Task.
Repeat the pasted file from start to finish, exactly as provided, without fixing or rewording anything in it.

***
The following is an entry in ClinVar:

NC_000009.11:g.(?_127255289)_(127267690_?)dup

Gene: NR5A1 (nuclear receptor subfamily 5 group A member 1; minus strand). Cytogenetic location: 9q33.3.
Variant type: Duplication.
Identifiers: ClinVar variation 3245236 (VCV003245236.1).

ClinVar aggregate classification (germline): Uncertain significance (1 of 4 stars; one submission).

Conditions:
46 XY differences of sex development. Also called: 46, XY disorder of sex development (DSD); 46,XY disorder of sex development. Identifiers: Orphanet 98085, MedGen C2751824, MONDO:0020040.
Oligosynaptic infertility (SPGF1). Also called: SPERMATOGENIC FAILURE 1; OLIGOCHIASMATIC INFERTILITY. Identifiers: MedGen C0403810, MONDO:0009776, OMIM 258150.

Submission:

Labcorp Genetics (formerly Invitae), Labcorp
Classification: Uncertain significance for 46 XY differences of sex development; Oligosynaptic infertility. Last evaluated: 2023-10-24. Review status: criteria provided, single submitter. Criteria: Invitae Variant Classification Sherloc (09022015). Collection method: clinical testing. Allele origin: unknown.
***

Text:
The following is an entry in ClinVar:

NC_000009.11:g.(?_127255289)_(127267690_?)dup

Gene: NR5A1 (nuclear receptor subfamily 5 group A member 1; minus strand). Cytogenetic location: 9q33.3.
Variant type: Duplication.
Identifiers: ClinVar variation 3245236 (VCV003245236.1).

ClinVar aggregate classification (germline): Uncertain significance (1 of 4 stars; one submission).

Conditions:
46 XY differences of sex development. Also called: 46, XY disorder of sex development (DSD); 46,XY disorder of sex development. Identifiers: Orphanet 98085, MedGen C2751824, MONDO:0020040.
Oligosynaptic infertility (SPGF1). Also called: SPERMATOGENIC FAILURE 1; OLIGOCHIASMATIC INFERTILITY. Identifiers: MedGen C0403810, MONDO:0009776, OMIM 258150.

Submission:

Labcorp Genetics (formerly Invitae), Labcorp
Classification: Uncertain significance for 46 XY differences of sex development; Oligosynaptic infertility. Last evaluated: 2023-10-24. Review status: criteria provided, single submitter. Criteria: Invitae Variant Classification Sherloc (09022015). Collection method: clinical testing. Allele origin: unknown.